« Macrina, the Elder Macrina, the Younger Magnentius, Flavius Popilius, emperor »

Macrina, the Younger

Macrina (2), the Younger, the eldest child of her parents Basil and Emmelia, by her position in the family and still more by her force of character, high intellectual gifts, and earnest piety, proved the well-spring of good to the whole household, and so contributed largely to form the characters of her brothers. To her brother Basil in particular she was ever a wise and loving counsellor. Basil was born c. 329, and Macrina probably c. 327. She received her name from her paternal grandmother. She was very carefully educated by her mother, who was more anxious that she should be familiar with the sacred writers than with heathen poets. Macrina committed to memory the moral and ethical portion of the books of Solomon and the whole of the Psalter. Before her twelfth year she was ready at each hour of the day with the Psalm liturgically belonging to it (Greg. Nys. de Vita S. Macr. ii. 179). Her personal beauty, which, according to her brother Gregory, surpassed that of all of her age and country, and her large fortune, attracted many suitors. Of these her father selected a young advocate, of good birth and position, and when he was cut off by a premature death, Macrina resolutely refused any further proposals of marriage (ib. 180). After her father's death (c. 349) she devoted herself to the care of her widowed mother, the bringing up of her infant brother Peter, and the supervision of the interests of her family. Emmelia was left burdened with a large and extensive property, and the maintenance of and provision for nine children. Of the greater part of this load Macrina relieved her. They resided then, or soon afterwards, on the paternal estate near the village of Annesi, on the banks of the Iris, near Neocaesarea, which Macrina never left. Basil returned from Athens c. 355 elated with his university successes. Macrina taught him the enthusiastic love for an ascetic life which she herself felt (ib. 181). Brother and sister settled on their paternal estate on opposite banks of the Iris. The premature death of her most dearly loved brother Naucratius, on a hunting expedition, 357, strengthened her resolution to separate from the world, and she persuaded her mother also, who was nearly broken-hearted at their loss, to embrace the ascetic life. The nucleus of the sisterhood was formed by their female servants and slaves. Devout women, some of high rank, soon gathered round them, while the birth and high connexions of Macrina and her mother attracted the daughters of the most aristocratic families in Pontus and Cappadocia to the community (ib. 184, 186). Among its members were a widow of high rank and wealth, named Vestiana, and a virgin named Lampadia, who is described as the chief of the band (ib. 197). Macrina took to her retreat her youngest brother Peter (ib. 186). The elevation of her brother Basil to the see of Caesarea, 370, became a stimulus to a higher pitch of asceticism. Peter was ordained presbyter by his brother (ib. 187), probably in 371. In 373 Emmelia died, holding the hands of Macrina and Peter and offering them to God with her dying breath, as the first-fruits and tenths of her womb, and was buried by them in her husband's grave at the chapel of the "Forty Martyrs." Macrina sustained her third great sorrow in the death (Jan. 1, 379) of Basil, whom she had long regarded with reverential affection. Nine months after, her brother Gregory Nyssen paid her a visit. Owing to his banishment under Valens and other persecutions it was eight or nine years since they had met. He found the aged invalid, parched with fever, stretched on planks on the ground, the wood barely covered with a bit of sackcloth. The pallet was carefully arranged to face the east. On her brother's approach she made a vain effort to rise to do him honour as a bishop; Gregory prevented her, and had her placed on her bed (ib. 189). With great self-command Macrina, ἡ μεγάλη, as he delights to call her, restrained her groans, checked her asthmatic pantings, and putting on a cheerful countenance endeavoured to divert him from the present sorrow. She ventured to speak of Basil's death; Gregory completely broke down; and when her consolations proved unavailing, she rebuked him for sorrowing like those who had no hope for one fallen asleep in Christ. Gregory defending himself, she bid him argue out the point with her. After a somewhat prolix controversy, Macrina, as though under divine inspiration—καθάπερ θεοφορουμένη τῷ ἁγίῳ Πνεύματι—her words pouring out without stay, like water from a fountain (ib. 189), delivered the long discourse on the resurrection and immortality of the soul which Gregory has recorded—more probably in his own than his dying sister's words—in the de Anima ac Resurrectione Dialogus, entitled τὰ Μακρίνια (Opp. t. iii. pp. 181–260). On the conclusion of this remarkable discourse (in which the purificatory nature of the fire of hell is 680unmistakably set forth, the anguish being in exact proportion to the rootedness of the sinful habits—μέτρον τῆς ἀλγηδόνης ἡ τῆς κακίας ἐν ἑκάστῳ ποσότης ἐστίν, p. 227), she noticed that her brother was weary and sent him to rest awhile in an arbour in the garden. Towards the close of the same day he revisited her bedside. She began a thankful review of her past life, recounting God's mercies to her (ib. 191, 192). At last her voice failed, and only by the motion of her lips and her outspread hands—διαστολὴ τῶν χειρῶν—was she known to be praying. She signed her eyes, mouth, and breast with the cross. Dusk came on; lights were brought in; she immediately attempted to chant the ἐπιλύχνιος εύχαριστία—but "silently with her hands and with her heart." She once more signed her self on the face with the cross, gave a deep sigh, and finished her life and her prayers together (ib. 195). Round her neck was found an iron cross, and a ring containing a particle of the true cross (ib. 198). She was buried by her brother in the grave of her parents in the chapel of the "Forty Martyrs," about a mile from her monastery. Gregory was assisted in carrying the bier by Araxius the bishop of the diocese (probably Ibora), and two of the leading clergy. After her death many miracles said to have been performed by her were reported to Gregory (ib. 199, 202–204) Tillem. Mém. eccles. ix. 564–573.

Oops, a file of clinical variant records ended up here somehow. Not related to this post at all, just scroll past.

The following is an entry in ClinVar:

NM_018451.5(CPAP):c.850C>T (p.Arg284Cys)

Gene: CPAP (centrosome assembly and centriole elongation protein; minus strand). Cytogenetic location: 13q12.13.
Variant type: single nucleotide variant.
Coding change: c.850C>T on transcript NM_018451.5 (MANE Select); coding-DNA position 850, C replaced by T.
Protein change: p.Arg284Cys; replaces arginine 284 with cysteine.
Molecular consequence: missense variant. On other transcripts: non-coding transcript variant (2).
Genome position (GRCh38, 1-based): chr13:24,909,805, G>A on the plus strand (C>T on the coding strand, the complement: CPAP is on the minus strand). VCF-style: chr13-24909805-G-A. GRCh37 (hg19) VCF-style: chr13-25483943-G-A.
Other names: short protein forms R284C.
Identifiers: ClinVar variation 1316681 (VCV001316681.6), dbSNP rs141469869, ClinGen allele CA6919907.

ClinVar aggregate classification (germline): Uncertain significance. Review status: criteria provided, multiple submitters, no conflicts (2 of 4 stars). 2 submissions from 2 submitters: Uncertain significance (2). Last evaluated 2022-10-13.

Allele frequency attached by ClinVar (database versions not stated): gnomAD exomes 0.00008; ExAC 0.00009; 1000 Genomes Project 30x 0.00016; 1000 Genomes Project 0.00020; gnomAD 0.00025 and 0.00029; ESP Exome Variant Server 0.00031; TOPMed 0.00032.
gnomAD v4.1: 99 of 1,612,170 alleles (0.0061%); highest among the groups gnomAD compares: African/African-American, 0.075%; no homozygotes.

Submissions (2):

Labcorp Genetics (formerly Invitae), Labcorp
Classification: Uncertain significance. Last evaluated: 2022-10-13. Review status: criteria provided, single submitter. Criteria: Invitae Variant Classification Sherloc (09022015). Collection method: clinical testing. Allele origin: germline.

« Macrina, the Elder Macrina, the Younger Magnentius, Flavius Popilius, emperor »